A Roundtable on Maastricht University Student Research

This is part of a Campus Spotlight on Maastricht University, and an introduction to a Roundtable on Maastricht University Student Research.


Students in Maastricht University’s Bachelor in European Studies (BA ES) complete their studies with a BA thesis, an individual research project supervised by a member of our teaching staff. The research and writing process takes approximately six months, during which students receive individual feedback from their supervisor, meet in small groups to discuss their research, and have the opportunity to attend several other supporting activities, including a BA ES thesis conference. Our students tend to look into a broad range of topics, from Euroscepticism in the European Parliament, to decolonization and its impact on contemporary societies in and outside of Europe. They draw from questions regarding the development of democracy in Europe or culture in Europe’s border regions. As such, their topics represent our BA’s focus on Europe in its widest sense, as is for instance also outlined in Chris Rumford’s Handbook of European Studies (SAGE, 2009).

This collection of student works brings together shortened versions of four of those BA theses. The contribution by Johanna Hvalic looks at the role played by women in British imperialism. Her research, supervised by Lies Wesseling, takes an interdisciplinary perspective on one woman’s case, Lady Hester Lucy Stanhope, by combining insights from different fields, including Edward Said’s famous 1978 book Orientalism. Johanna unveils that Stanhope “going native” conflicted not only with some of the existing ideas on imperialism, but also the prevailing gender norms.

The other three contributions all look at aspects of climate change and global warming, but take rather different perspectives. Kirstin Herbst looks at the policy level, through a comparison of implementation instruments of the European Union and the United Nations Framework Convention on Climate Change. Kirstin’s research, supervised by Clara Weinhardt, shows that the European Union’s program is more inclusive in terms of networking and supervision, but less structured when it comes to responsibilities in the implementation of these policies.

Charlotte Heinrich and Dominik Schmidt both study debates about climate change and global warming from the perspective of citizens and democracy. Charlotte’s research was supervised by Yoram Carboex and specifically looks at the perception of the different human rights enshrined in the European Union’s Charter of Fundamental Rights, drafted in 2000. Through a survey analysis, she shows that rights related to climate change are high on Europeans’ agenda, but are of little prominence in the Charter and related academic debates.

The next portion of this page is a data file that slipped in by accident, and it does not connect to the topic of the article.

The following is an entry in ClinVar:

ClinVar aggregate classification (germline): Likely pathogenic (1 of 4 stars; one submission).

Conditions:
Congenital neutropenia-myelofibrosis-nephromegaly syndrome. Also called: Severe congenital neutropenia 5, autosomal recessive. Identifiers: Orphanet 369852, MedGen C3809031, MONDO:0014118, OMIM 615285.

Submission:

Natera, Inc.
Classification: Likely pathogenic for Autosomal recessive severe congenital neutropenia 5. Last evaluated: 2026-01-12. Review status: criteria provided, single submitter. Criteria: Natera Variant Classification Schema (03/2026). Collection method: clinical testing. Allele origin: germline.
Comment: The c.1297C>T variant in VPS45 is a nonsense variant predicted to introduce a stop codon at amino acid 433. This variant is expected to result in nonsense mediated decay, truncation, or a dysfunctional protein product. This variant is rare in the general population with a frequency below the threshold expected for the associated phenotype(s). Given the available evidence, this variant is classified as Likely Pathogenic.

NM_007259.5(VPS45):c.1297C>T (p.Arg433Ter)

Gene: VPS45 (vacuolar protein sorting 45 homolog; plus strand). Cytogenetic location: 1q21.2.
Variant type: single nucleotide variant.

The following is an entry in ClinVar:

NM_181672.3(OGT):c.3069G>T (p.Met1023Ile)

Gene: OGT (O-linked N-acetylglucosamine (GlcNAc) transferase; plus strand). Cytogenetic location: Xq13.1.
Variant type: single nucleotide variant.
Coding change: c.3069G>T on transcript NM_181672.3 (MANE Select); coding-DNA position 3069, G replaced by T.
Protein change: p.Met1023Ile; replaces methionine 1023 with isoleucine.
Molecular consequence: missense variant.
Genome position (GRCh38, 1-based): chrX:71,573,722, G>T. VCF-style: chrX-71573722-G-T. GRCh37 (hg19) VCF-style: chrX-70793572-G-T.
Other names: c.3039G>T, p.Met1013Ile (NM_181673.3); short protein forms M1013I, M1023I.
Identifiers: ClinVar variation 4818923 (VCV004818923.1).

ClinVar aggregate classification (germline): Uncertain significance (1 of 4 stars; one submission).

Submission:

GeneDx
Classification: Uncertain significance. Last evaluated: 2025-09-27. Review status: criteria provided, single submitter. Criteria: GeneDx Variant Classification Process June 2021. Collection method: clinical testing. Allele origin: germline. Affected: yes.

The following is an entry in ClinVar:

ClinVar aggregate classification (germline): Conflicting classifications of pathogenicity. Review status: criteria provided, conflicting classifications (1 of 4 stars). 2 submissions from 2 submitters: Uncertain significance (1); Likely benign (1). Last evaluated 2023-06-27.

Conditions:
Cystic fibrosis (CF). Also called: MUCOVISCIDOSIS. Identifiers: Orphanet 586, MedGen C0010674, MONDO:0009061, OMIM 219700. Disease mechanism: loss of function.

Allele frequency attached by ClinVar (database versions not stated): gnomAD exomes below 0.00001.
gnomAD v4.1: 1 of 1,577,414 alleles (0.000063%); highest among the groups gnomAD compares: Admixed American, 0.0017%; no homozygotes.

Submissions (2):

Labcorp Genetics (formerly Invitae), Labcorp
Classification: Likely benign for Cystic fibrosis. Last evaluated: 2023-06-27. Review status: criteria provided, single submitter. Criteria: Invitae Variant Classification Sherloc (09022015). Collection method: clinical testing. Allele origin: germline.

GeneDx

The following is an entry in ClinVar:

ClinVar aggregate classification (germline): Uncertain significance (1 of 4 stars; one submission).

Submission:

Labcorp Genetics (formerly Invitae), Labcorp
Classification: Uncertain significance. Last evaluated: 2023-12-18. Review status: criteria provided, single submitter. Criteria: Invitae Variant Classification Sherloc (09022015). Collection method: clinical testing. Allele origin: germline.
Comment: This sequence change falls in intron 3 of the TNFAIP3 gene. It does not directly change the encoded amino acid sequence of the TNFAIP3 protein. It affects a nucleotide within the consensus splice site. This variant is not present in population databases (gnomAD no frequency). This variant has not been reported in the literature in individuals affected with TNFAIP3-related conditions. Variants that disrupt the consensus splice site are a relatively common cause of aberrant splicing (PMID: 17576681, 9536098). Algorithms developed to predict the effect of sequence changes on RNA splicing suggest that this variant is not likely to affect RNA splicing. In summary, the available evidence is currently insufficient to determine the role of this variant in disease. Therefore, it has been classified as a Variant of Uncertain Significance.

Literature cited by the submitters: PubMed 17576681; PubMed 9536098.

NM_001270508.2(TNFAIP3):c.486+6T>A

Finally, Dominik’s research, supervised by Sjaak Koenis, takes a critical look at the climate movement started by Greta Thunberg. Based on a discourse analysis of Thunberg’s public speeches, Dominik finds interesting parallels between her wording and the wording used by populist politicians. He argues that Thunberg’s “post-political populism” may be as potentially damaging for democracy as is the supposed opposition between the “normal” citizens and the political elite, put forward by populist politicians.

In short, these three contributions brought together here form a good representation of the multidimensional focus of the discipline of European Studies, in general, and the research conducted by Maastricht University’s students, in particular. I hope you will enjoy reading these papers as much as I did.



Patrick Bijsmans is Associate Professor in Teaching and Learning at Maastricht University’s Faculty of Arts and Culture. He teaches courses in European Studies at BA and MA level. Patrick was program director of the BA in European Studies from 2010 to 2014 and currently coordinates the staff professionalization program CPD. His research is concerned with media and Euroscepticism, but also with topics pertaining to teaching and learning in European Studies.


Photo: Maastricht, Netherlands 09/06/2019 Downtown Maastricht University library for the faculties of Law, Social Sciences, Business, Economics, Arts, Knowledge Engineering, College and Datascience | Shutterstock
Published on November 10, 2020.



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